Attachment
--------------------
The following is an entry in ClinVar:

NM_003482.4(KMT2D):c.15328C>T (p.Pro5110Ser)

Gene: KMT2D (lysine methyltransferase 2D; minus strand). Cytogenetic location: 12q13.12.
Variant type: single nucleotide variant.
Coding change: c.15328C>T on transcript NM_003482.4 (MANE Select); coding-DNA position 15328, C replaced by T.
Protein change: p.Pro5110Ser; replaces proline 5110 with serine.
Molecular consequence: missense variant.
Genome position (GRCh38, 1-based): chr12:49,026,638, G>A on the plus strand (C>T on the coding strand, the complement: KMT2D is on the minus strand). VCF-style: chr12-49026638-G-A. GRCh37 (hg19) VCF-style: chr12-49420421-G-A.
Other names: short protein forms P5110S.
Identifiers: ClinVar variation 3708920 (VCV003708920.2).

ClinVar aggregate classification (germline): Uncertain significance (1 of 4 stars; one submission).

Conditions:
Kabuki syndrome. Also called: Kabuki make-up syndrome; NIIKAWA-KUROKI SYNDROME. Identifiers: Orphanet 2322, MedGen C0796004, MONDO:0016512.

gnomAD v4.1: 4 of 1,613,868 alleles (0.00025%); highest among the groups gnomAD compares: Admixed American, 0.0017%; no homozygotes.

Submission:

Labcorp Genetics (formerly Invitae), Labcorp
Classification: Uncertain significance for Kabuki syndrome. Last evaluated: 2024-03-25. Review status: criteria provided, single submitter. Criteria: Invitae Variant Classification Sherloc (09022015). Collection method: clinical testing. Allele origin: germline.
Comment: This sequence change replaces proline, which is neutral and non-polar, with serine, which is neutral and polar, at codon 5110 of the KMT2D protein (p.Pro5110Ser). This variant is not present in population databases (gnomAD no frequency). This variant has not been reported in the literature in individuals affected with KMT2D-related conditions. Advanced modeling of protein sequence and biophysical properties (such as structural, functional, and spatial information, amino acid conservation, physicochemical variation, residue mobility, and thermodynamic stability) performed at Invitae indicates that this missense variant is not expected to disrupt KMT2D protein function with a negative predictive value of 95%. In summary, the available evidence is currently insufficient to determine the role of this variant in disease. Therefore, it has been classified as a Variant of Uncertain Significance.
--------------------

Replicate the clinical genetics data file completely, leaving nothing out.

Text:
The following is an entry in ClinVar:

NM_003482.4(KMT2D):c.15328C>T (p.Pro5110Ser)

Gene: KMT2D (lysine methyltransferase 2D; minus strand). Cytogenetic location: 12q13.12.
Variant type: single nucleotide variant.
Coding change: c.15328C>T on transcript NM_003482.4 (MANE Select); coding-DNA position 15328, C replaced by T.
Protein change: p.Pro5110Ser; replaces proline 5110 with serine.
Molecular consequence: missense variant.
Genome position (GRCh38, 1-based): chr12:49,026,638, G>A on the plus strand (C>T on the coding strand, the complement: KMT2D is on the minus strand). VCF-style: chr12-49026638-G-A. GRCh37 (hg19) VCF-style: chr12-49420421-G-A.
Other names: short protein forms P5110S.
Identifiers: ClinVar variation 3708920 (VCV003708920.2).

ClinVar aggregate classification (germline): Uncertain significance (1 of 4 stars; one submission).

Conditions:
Kabuki syndrome. Also called: Kabuki make-up syndrome; NIIKAWA-KUROKI SYNDROME. Identifiers: Orphanet 2322, MedGen C0796004, MONDO:0016512.

gnomAD v4.1: 4 of 1,613,868 alleles (0.00025%); highest among the groups gnomAD compares: Admixed American, 0.0017%; no homozygotes.

Submission:

Labcorp Genetics (formerly Invitae), Labcorp
Classification: Uncertain significance for Kabuki syndrome. Last evaluated: 2024-03-25. Review status: criteria provided, single submitter. Criteria: Invitae Variant Classification Sherloc (09022015). Collection method: clinical testing. Allele origin: germline.
Comment: This sequence change replaces proline, which is neutral and non-polar, with serine, which is neutral and polar, at codon 5110 of the KMT2D protein (p.Pro5110Ser). This variant is not present in population databases (gnomAD no frequency). This variant has not been reported in the literature in individuals affected with KMT2D-related conditions. Advanced modeling of protein sequence and biophysical properties (such as structural, functional, and spatial information, amino acid conservation, physicochemical variation, residue mobility, and thermodynamic stability) performed at Invitae indicates that this missense variant is not expected to disrupt KMT2D protein function with a negative predictive value of 95%. In summary, the available evidence is currently insufficient to determine the role of this variant in disease. Therefore, it has been classified as a Variant of Uncertain Significance.